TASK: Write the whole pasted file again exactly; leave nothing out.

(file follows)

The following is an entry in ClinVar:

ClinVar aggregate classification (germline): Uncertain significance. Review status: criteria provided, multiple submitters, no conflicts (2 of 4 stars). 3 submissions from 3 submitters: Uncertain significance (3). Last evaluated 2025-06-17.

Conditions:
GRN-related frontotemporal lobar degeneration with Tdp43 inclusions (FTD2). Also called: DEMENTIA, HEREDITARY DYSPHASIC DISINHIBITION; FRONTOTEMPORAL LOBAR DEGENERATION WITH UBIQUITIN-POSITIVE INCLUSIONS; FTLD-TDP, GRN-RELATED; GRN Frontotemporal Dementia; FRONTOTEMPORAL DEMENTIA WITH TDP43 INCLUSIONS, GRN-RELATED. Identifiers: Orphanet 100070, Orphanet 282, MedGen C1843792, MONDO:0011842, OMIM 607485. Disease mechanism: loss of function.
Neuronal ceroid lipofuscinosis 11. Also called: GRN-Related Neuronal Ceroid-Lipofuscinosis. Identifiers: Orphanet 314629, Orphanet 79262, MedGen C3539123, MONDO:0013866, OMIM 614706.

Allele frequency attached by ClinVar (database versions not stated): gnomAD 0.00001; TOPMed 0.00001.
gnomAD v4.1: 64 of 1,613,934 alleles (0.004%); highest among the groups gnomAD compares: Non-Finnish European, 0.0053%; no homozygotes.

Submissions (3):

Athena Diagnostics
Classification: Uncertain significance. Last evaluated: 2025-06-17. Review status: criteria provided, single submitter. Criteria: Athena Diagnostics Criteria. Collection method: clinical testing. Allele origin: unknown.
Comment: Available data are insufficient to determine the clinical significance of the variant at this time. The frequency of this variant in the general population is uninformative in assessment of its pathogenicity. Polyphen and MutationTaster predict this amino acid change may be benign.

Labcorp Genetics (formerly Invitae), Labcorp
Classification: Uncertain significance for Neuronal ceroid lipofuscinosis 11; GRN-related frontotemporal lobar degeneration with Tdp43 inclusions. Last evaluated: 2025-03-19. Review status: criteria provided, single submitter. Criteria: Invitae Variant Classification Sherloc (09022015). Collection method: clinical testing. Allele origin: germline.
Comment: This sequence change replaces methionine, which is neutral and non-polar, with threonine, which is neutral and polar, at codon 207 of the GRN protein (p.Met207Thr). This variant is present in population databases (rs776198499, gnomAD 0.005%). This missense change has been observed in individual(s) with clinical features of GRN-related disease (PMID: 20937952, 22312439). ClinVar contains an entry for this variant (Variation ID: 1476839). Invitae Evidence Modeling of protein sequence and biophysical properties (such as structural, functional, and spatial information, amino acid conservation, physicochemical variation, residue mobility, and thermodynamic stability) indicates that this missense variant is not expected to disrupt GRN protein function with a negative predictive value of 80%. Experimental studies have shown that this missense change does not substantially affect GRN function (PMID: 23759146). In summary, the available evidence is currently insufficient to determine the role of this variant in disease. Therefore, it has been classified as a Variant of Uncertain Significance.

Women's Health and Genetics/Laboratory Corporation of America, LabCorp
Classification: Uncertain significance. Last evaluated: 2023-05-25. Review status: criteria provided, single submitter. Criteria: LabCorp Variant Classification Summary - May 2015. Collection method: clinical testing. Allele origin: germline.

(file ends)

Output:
The following is an entry in ClinVar:

ClinVar aggregate classification (germline): Uncertain significance. Review status: criteria provided, multiple submitters, no conflicts (2 of 4 stars). 3 submissions from 3 submitters: Uncertain significance (3). Last evaluated 2025-06-17.

Conditions:
GRN-related frontotemporal lobar degeneration with Tdp43 inclusions (FTD2). Also called: DEMENTIA, HEREDITARY DYSPHASIC DISINHIBITION; FRONTOTEMPORAL LOBAR DEGENERATION WITH UBIQUITIN-POSITIVE INCLUSIONS; FTLD-TDP, GRN-RELATED; GRN Frontotemporal Dementia; FRONTOTEMPORAL DEMENTIA WITH TDP43 INCLUSIONS, GRN-RELATED. Identifiers: Orphanet 100070, Orphanet 282, MedGen C1843792, MONDO:0011842, OMIM 607485. Disease mechanism: loss of function.
Neuronal ceroid lipofuscinosis 11. Also called: GRN-Related Neuronal Ceroid-Lipofuscinosis. Identifiers: Orphanet 314629, Orphanet 79262, MedGen C3539123, MONDO:0013866, OMIM 614706.

Allele frequency attached by ClinVar (database versions not stated): gnomAD 0.00001; TOPMed 0.00001.
gnomAD v4.1: 64 of 1,613,934 alleles (0.004%); highest among the groups gnomAD compares: Non-Finnish European, 0.0053%; no homozygotes.

Submissions (3):

Athena Diagnostics
Classification: Uncertain significance. Last evaluated: 2025-06-17. Review status: criteria provided, single submitter. Criteria: Athena Diagnostics Criteria. Collection method: clinical testing. Allele origin: unknown.
Comment: Available data are insufficient to determine the clinical significance of the variant at this time. The frequency of this variant in the general population is uninformative in assessment of its pathogenicity. Polyphen and MutationTaster predict this amino acid change may be benign.

Labcorp Genetics (formerly Invitae), Labcorp
Classification: Uncertain significance for Neuronal ceroid lipofuscinosis 11; GRN-related frontotemporal lobar degeneration with Tdp43 inclusions. Last evaluated: 2025-03-19. Review status: criteria provided, single submitter. Criteria: Invitae Variant Classification Sherloc (09022015). Collection method: clinical testing. Allele origin: germline.
Comment: This sequence change replaces methionine, which is neutral and non-polar, with threonine, which is neutral and polar, at codon 207 of the GRN protein (p.Met207Thr). This variant is present in population databases (rs776198499, gnomAD 0.005%). This missense change has been observed in individual(s) with clinical features of GRN-related disease (PMID: 20937952, 22312439). ClinVar contains an entry for this variant (Variation ID: 1476839). Invitae Evidence Modeling of protein sequence and biophysical properties (such as structural, functional, and spatial information, amino acid conservation, physicochemical variation, residue mobility, and thermodynamic stability) indicates that this missense variant is not expected to disrupt GRN protein function with a negative predictive value of 80%. Experimental studies have shown that this missense change does not substantially affect GRN function (PMID: 23759146). In summary, the available evidence is currently insufficient to determine the role of this variant in disease. Therefore, it has been classified as a Variant of Uncertain Significance.

Women's Health and Genetics/Laboratory Corporation of America, LabCorp
Classification: Uncertain significance. Last evaluated: 2023-05-25. Review status: criteria provided, single submitter. Criteria: LabCorp Variant Classification Summary - May 2015. Collection method: clinical testing. Allele origin: germline.